Content Migration - Evaluating Your Options
Kevin Craine

By: Kevin Craine on June 8th, 2021

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Content Migration - Evaluating Your Options

Content Migration

The amount of data organizations must manage today is truly mind-boggling. Research shows that there are 2.5 quintillion bytes of data created each and every day. During the last two years alone 90% of the data in the world was generated.

It’s no wonder that many organizations struggle to simply keep pace. And moving mountains of data from older legacy systems to modern cloud-based repositories can seem out of reach for most, regardless of the potential advantages of modernization.

But what can you do when you need to migrate? If leaving your data in place is not an option, and moving it makes you lose sleep at night, you can quickly feel overwhelmed by the chaos. Thankfully, there are some new approaches to data migration that may provide an answer.

Which is the best approach for your project? Let's take a look at three common approaches to migration to compare them.

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Lift and Shift vs. Extensive Analysis vs. Intelligent Migration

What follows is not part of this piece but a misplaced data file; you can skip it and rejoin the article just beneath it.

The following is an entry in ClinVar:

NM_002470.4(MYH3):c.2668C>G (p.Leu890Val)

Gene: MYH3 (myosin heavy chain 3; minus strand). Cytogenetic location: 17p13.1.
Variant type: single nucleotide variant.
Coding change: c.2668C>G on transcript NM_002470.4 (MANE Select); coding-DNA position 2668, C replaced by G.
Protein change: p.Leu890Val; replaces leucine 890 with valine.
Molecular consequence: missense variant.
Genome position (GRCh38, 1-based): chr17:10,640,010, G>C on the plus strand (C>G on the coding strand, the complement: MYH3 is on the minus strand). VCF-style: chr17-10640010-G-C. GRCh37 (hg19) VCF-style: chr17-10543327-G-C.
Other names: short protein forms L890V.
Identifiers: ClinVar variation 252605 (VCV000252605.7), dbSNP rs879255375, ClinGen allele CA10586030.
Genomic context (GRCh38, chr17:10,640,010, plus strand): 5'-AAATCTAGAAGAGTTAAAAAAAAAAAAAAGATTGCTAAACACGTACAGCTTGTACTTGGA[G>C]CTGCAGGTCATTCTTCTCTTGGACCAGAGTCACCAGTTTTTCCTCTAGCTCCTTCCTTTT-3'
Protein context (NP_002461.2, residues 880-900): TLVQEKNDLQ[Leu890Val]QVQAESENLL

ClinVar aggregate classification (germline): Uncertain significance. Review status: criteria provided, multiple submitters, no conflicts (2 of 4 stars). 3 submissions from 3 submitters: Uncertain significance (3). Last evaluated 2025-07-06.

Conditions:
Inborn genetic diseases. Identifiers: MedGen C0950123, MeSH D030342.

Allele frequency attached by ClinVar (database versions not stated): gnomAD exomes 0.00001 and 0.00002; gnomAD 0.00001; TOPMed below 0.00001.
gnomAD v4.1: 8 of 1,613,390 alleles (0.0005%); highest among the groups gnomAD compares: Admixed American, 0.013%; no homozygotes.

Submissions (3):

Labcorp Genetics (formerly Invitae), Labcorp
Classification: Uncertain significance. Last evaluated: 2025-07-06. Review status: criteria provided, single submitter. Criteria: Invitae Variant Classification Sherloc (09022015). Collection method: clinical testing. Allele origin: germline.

Here's a quick comparison chart to get us started.

Lift and Shift vs. Extensive Analysis vs. Intelligent Migration

Now, let's look into each of these approaches in greater detail.

Lift and Shift

“Lift and shift” is familiar and a straightforward approach to migrating data and applications from an on-premises system to the cloud. It is attractive because it is (potentially) inexpensive and quick to implement. Because re-hosting, as it is also known, involves no change to application architecture, and little or no change to the data, a lift and shift strategy can make sense.

Extensive Analysis

The opposite approach is to work meticulously to evaluate every system, workflow, and data repository. A profound amount of time is spent identifying sensitive data, re-architecting information structure, and determining what data is still relevant to the business. Teams work diligently to perform a complete assessment of on-premises storage space, archives of inactive data, and backup data for redundancy and disaster recovery.

Because of the exhaustive nature of the approach, however, many organizations get caught up in “analysis paralysis.” They often find that they do not have the people-power or budget to get the job done. After all, it’s hard enough to keep up with the ongoing tide of information created each day, much less pause to review hundreds of terabytes of existing data by hand. And the results are often prone to human error that can cause cascading problems that impact the business down the road.

Intelligent Migration

There is a more elegant approach for data migration that provides a number of important advantages. The key is to use a migration engine that has a built-in data classification engine. Fueled by Machine Learning and AI, these types of tools are able to automate the process of dynamically routing sensitive data to secured locations while also transferring other content to appropriate locations based on the data type.